1223-Jump-Elie-01-popupJames Davidson Hunter, a sociologist at UVA, writes convincingly about the causes of Christianity’s rise in the ancient world. The faith spread, Hunter argues, not by being a religion promulgated by the poor, as the popular myth tells it. The faith spread by being, almost from the beginning (think of the wealthy women mentioned in the Gospels as ‘sponsors’ of Jesus’ movement), a religion of the elite.

Christianity was from the get-go a religion of the culture-makers. Christianity changed the world because it so quickly changed the hearts, minds and worldview of artists and intellectuals who shape and change culture.

That is why Constantine was able to convert to Christianity. It was politically expedient to do so because the cultural elite of Rome were already largely Christianized.

For Christians to change the world anew, to influence culture and not just retreat from it, they need to reengage the arts and intellectual disciplines as Christians- and I’m not talking about those terrible looking Amish romance books you see in the ‘Christian fiction’ section at Barnes and Noble.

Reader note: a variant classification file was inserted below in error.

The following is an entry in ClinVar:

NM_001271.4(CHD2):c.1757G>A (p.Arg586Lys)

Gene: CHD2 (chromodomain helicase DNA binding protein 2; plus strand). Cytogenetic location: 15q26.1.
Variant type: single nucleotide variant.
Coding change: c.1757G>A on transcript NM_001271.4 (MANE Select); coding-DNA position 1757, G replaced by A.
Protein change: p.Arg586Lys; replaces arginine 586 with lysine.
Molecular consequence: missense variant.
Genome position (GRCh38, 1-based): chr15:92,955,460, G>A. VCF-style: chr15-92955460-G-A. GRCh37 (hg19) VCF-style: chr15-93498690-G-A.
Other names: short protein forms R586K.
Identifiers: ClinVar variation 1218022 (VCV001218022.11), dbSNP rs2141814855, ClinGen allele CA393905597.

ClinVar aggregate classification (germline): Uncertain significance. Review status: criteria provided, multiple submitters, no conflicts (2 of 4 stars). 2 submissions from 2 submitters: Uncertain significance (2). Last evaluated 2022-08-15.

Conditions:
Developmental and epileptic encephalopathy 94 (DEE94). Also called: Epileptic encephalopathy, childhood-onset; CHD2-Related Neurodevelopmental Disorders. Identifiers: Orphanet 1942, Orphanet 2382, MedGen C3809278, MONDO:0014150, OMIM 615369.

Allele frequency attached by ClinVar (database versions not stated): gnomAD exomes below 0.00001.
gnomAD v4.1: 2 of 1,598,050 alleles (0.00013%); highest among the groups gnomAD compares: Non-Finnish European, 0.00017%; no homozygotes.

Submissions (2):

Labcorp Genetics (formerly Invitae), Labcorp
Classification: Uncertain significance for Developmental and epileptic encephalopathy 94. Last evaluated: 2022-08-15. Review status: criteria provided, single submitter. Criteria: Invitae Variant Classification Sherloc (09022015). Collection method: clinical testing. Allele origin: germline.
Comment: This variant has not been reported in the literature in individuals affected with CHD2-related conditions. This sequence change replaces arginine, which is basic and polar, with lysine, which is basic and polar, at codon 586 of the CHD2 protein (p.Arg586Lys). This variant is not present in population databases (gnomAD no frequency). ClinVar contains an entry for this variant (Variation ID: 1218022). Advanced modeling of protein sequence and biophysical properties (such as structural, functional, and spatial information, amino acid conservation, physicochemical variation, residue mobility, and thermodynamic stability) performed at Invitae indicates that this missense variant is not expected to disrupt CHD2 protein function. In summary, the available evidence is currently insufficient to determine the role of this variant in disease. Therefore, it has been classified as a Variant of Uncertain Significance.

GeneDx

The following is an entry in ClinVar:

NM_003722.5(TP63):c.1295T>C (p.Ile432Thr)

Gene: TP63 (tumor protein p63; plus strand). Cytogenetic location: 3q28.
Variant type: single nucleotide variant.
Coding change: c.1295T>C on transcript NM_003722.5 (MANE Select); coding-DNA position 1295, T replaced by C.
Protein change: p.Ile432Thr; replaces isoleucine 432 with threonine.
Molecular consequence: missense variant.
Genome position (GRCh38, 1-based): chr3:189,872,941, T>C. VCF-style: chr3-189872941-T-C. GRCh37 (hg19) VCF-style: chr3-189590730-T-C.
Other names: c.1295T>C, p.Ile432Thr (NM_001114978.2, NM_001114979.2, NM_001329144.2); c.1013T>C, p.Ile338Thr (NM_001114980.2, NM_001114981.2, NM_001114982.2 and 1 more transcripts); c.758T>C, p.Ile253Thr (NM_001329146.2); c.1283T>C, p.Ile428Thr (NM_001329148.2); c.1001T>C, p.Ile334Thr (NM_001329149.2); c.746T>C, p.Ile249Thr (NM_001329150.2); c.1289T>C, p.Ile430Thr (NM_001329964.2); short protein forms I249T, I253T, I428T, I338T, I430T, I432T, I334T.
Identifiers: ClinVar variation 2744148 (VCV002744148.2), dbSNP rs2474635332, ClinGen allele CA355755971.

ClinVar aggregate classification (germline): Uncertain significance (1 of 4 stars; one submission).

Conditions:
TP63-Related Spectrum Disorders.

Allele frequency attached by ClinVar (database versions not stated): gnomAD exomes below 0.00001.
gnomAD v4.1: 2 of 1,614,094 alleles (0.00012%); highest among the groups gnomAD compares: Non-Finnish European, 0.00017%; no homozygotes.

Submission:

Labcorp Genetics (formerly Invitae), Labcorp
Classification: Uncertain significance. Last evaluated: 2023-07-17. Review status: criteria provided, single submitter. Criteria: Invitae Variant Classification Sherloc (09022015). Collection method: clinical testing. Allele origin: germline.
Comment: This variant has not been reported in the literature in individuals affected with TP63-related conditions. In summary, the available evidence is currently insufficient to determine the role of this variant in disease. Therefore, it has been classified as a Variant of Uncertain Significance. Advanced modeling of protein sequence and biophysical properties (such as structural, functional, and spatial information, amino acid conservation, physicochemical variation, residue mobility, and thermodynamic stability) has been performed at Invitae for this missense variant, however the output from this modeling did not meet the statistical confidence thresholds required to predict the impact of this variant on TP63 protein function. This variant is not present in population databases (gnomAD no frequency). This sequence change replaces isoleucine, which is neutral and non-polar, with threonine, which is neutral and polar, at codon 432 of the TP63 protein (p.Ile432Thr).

I’ve brought this up before and I bring it up again because of Paul Ellie’s article in the NY Times Book Review: Has Fiction Lost Its Faith? 

Ellie points out that fifty years ago writers like Flannery O’ Connor, Walker Percy, Graham Greene, Reynolds Price and even John Updike wrote ground-breaking, lauded fiction that was suffused with their Christian convictions. Today, Ellie observes:

A faith with something like 170 million adherents in the United States, a faith that for centuries seeped into every nook and cranny of our society, now plays the role it plays in Jhumpa Lahiri’s story “This Blessed House”: as some statues left behind in an old building, bewildering the new ­occupants.

To Ellie’s reckoning, only Marilyne Robinson’s Gilead (click and buy it now!) counts as an analogous, contemporary novel with equal parts Christian sensibility and aesthetic quality. It’s a beautiful book in case you haven’t read it.

Following the contours of Hunter’s argument above, you could see the loss of faith in fiction as something of a harbinger. As art goes so goes popular culture. The absence of a credible Christianity in contemporary literature could portend a popular culture in which Christianity plays an even more marginal role:

In America today Christianity is highly visible in public life but marginal or of no consequence in a great many individual lives. For the first time in our history it is possible to speak of Christianity matter-of-factly as one religion among many; for the first time it is possible to leave it out of the conversation altogether. This development places the believer on a frontier again, at the beginning of a new adventure; it means that the Christian who was born here is a stranger in a strange land no less than the Sikhs, Muslims, Hindus, Buddhists, Soviet Jews and Spanish-speaking Catholics who have arrived from elsewhere. But few people see it that way. People of faith see decline and fall.